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Pools of Wonder

Low tides this weekend will reveal variety of ocean critters at area beaches.


Winter might seem like an unlikely time to hang out at the beach, but it's ideal for exploring tide pools, searching out the critters that make their homes among the rocks along the coast.

Low tide is the best time to prowl these rocky spots, and the lowest of the low tides during daylight hours occurs in the winter when the water recedes far enough to expose a vast expanse of beach.

You can explore tide pools on your own, or you can sign up for an outing led by experts who can tell you about the incredible animals that survive in the intertidal zone, those rocky spots that are exposed during low tide.

Marine biologist Susan Williams leads family tide-pool programs for Ventura's recreation department at Emma Wood Group Camp, at the west edge of Ventura at the end of Main Street.

She's leading one Saturday from 2:30 to 4 p.m., when the tide is exceptionally low. Adults and kids 5 years and older are welcome. The cost is $4. Others are scheduled April 5 and May 3, 1 to 2:30 p.m.

"You never know what you're going to find," said Williams, who has been leading programs for the city seven years. Sea anemones, those mushy balls with flowing green tentacles, are a good bet, along with crabs, barnacles, maybe sea stars and even an octopus, if you get lucky.

The octopuses that hunker around the tide pools generally have a fist-sized head, but they can be twice that big, according to Williams. And, if you spot one, don't pick it up. "They can bite big time," she said.

In fact, Williams and other marine experts are touchy about people even touching these animals. They'd rather you didn't pick them up, and they'll advise you to watch where you step when you clamber over the rocks.

"People go into the tide pools and they don't realize all that stuff is alive," Williams said. "It gets trampled because people don't know what they're stepping on."

Even without the foot traffic, tide pool inhabitants endure amazing feats of survival daily with the coming and going of the tides. They withstand crashing waves and the absence of water when the tide is out. Some glom onto rocks with little suction cup-like gizmos on their bodies, and others can close themselves up to keep from drying out.

On the beach, hardly anything escapes Williams' eye--the so-called "Swiss cheese rocks," covered with craters drilled by tiny clams, or the black turban snail with its "trap door" for protection, or the claw from a long-dead red rock crab.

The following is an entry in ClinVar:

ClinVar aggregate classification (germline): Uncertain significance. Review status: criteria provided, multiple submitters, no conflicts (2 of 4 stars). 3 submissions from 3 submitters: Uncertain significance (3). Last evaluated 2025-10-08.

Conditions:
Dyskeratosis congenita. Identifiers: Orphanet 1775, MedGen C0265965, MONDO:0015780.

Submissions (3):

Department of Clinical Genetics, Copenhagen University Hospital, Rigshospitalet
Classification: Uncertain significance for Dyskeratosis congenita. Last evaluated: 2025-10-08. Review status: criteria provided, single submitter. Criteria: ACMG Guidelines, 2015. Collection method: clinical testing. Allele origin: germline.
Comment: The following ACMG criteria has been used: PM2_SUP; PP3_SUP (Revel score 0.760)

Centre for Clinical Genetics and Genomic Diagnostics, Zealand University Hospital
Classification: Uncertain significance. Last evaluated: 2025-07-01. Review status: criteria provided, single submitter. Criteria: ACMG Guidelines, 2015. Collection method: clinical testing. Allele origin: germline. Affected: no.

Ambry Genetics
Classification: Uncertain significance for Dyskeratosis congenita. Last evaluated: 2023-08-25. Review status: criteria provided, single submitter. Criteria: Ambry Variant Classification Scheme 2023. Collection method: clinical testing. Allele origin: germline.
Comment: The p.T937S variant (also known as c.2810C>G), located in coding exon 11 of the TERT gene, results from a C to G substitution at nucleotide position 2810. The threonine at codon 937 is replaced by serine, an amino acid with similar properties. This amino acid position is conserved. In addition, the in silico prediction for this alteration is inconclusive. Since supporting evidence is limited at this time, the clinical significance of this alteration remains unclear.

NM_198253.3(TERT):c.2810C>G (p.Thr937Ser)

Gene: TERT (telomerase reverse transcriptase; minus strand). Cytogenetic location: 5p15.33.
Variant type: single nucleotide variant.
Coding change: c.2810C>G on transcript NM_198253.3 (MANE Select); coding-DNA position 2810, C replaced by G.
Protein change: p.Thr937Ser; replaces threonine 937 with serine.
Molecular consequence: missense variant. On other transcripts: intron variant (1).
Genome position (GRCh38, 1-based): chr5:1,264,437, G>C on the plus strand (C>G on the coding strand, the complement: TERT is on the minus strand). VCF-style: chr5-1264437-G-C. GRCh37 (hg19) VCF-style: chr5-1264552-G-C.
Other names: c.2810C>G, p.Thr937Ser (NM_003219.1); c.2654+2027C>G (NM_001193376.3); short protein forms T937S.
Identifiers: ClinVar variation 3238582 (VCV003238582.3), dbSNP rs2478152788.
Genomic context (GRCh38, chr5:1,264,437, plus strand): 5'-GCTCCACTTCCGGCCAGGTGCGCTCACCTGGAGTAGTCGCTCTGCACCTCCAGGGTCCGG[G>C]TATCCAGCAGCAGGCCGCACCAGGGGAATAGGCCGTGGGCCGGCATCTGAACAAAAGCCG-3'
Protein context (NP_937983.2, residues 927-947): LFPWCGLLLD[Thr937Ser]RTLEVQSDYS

Those who go on her outings must walk about half a mile through the campground, under the railroad tracks, and out onto the cobblestone-littered beach which is just up the coast from the Ventura River.

Ventura County's sandy coastline isn't the best for tide-pool exploration. For that you need rocks to form little pools of water. But another good spot is Faria Beach, off Pacific Coast Highway between Ventura and La Conchita.

Just below the Ventura County and Los Angeles County lines, Leo Carrillo State Park has tide pools that draw scads of visitors. At the visitors center--a trailer brightly painted with whales and other sea creatures--you'll find tide-pool exhibits and charts. It's open 10 a.m. to 3 p.m. Saturdays and Sundays.

Rangers from California State Parks and the National Park Service are offering a tide-pool program at Leo Carrillo State Park on April 20 from 1 to 3 p.m. It's free, but there is a $6 fee for day-use parking.

This weekend is prime tide-pool viewing time, if you want to explore on your own. On Saturday at Leo Carrillo, low tide is at 2:54 p.m., and Sunday it's at 3:30 p.m. Farther up the coast in Ventura County, low tide Saturday is at 3:20 p.m., and 3:58 p.m. Sunday.

Carpinteria State Beach has outstanding tide pools on a rocky reef just down the coast from the park entrance. Rangers there offer tide-pool programs. This weekend there are free outings scheduled at 3 p.m. Saturday and 3:30 p.m. Sunday. With exceptionally low tides the first weekend in April, the rangers also have programs scheduled at 1 p.m. April 4 and 1:30 p.m. April 5.

For the best tide-pool times throughout the rest of the winter, pick up a tide table at a sporting goods store, surf shop or tackle store. It's a little booklet that lists the times for the two peak low tides each day and the height of tide. Look for the minus tides, shown in red. These are the lowest and yield the best tide-pool activity.

Although summer might offer the best weather for sloshing around in the water and scrambling over rocks, the lowest of the low tides during those months generally occur at night.

If you decide to do a little tide-pool exploring over the next few months, here are some tips: Expect to get wet, so bring spare clothes. Wear old sneakers or water shoes; don't go barefoot. Keep an eye on the waves, especially if you're out there when the tide is coming in. Resist the temptation to take these critters home--it's illegal in state parks, and they wouldn't survive long anyway.


For information or to register for Ventura's family tide-pool exploration outings, led by Susan Williams, call (805) 658-4726. Pre-registration required.

Leo Carrillo State Beach, call (818) 880-0350.

Carpinteria State Beach, call (805) 684-2811.

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